Saudi fire sale
Saudi Arabia is considering cashing in on its most prized asset: oil. The kingdom may sell a stake in state-owned Saudi Aramco, by far the largest single producer in the world. A possible listing would help Riyadh to close a record budget deficit but also suggests its rulers can sense that their days of depending heavily on oil revenue are drawing to an end.
At the center of the debate within the ruling House of Saud about the possible initial public offering is the increasingly influential son of the king, Deputy Crown Prince Mohammed bin Salman, according to the Economist magazine. Options include the sale of shares in the core oil-producing unit responsible for the kingdom’s vast output of more than 10 million barrels per day, or its less valuable downstream refining units, according to the magazine.
Although policymakers in the kingdom – including oil minister Ali al-Naimi – have urged diversification away from oil, their hand may be forced by the collapse in crude prices. They are already planning to close a record budget deficit by imposing new taxes and cutting politically sensitive items like fuel subsidies. The deficit could widen even further with oil hovering around a decade-low of $35 a barrel.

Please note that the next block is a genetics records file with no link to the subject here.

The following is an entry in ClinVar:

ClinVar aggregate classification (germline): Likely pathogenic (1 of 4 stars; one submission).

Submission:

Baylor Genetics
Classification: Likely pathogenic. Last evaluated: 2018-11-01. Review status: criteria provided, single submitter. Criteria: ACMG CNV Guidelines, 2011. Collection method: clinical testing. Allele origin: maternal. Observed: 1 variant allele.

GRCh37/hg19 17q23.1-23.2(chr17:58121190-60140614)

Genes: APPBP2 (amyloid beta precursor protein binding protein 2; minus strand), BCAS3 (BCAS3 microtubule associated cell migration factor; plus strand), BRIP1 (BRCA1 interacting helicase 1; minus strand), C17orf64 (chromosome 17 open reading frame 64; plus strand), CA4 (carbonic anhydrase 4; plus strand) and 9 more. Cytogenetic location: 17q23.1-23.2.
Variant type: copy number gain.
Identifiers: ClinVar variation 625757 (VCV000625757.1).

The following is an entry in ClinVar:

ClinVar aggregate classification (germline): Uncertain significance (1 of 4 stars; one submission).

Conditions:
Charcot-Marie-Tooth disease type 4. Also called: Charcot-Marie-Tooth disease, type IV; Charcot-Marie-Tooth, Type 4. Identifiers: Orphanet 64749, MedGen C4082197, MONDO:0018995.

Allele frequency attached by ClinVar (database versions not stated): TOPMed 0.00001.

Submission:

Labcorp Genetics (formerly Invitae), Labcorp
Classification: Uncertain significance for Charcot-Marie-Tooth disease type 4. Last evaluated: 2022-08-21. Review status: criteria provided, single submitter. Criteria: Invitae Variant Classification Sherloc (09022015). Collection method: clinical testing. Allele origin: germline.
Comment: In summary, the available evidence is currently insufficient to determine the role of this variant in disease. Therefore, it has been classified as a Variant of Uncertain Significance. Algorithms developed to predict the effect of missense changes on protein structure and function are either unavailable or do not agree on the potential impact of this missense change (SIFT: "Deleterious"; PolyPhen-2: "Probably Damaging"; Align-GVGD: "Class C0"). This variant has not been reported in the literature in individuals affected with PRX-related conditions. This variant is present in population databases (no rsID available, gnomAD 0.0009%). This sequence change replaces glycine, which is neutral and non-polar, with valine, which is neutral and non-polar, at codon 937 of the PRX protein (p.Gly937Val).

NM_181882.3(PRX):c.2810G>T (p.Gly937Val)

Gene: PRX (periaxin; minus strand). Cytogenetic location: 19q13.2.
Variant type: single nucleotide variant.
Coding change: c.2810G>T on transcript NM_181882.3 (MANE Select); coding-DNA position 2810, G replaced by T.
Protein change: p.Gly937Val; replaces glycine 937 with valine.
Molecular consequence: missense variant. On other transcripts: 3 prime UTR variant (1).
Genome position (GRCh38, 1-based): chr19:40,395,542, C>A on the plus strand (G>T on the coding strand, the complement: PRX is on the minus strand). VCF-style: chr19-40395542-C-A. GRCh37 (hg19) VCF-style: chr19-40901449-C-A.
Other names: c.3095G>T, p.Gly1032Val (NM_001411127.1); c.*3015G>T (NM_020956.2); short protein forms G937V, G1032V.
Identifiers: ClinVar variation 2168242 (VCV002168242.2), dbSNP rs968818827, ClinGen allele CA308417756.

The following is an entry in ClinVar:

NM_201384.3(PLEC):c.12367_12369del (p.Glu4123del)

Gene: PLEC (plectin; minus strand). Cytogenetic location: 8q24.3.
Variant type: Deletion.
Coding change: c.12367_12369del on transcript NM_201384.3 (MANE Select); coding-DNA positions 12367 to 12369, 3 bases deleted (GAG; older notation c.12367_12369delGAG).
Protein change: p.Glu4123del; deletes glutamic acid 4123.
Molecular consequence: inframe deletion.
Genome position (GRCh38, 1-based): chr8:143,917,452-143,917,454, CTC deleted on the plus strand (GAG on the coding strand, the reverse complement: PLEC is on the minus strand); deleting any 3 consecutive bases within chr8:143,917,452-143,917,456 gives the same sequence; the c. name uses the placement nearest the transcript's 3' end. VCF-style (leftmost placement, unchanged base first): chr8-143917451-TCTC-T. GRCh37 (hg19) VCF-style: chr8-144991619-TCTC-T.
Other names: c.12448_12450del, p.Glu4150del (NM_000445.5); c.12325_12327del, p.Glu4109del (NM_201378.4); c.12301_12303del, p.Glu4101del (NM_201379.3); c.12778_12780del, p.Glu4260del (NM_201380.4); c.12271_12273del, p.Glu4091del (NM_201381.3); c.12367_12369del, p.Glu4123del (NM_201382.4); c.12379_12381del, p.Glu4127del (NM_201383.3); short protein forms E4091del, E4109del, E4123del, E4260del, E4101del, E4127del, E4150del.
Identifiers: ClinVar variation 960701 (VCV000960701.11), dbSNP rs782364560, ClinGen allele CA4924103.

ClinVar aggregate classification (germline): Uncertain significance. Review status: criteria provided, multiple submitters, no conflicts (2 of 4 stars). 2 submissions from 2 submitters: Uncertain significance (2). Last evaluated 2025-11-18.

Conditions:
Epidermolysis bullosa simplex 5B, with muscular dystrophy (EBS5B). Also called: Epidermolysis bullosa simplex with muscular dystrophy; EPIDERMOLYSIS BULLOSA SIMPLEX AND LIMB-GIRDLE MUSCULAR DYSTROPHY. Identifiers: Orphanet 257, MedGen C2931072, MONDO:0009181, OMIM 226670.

Selling even a 10 percent stake in Aramco on local markets could raise billions of dollars for the government. Based on its exclusive access to an estimated 266.5 billion barrels of proven reserves under Saudi Arabia’s deserts, Aramco is about 11 times larger than Exxon Mobil, which has a market value of $323 billion, according to Reuters. A valuation for Aramco of well above $1 trillion is not unrealistic, although the majority of its revenue from oil would still go directly to the Saudi government.
Oil prices could stay low for decades, and other energy sources like solar and wind are rising in importance. Crude, in other words, is in jeopardy as the world’s primary energy source. It may be Saudi Arabia’s last, best chance to get the best price for its most prized asset.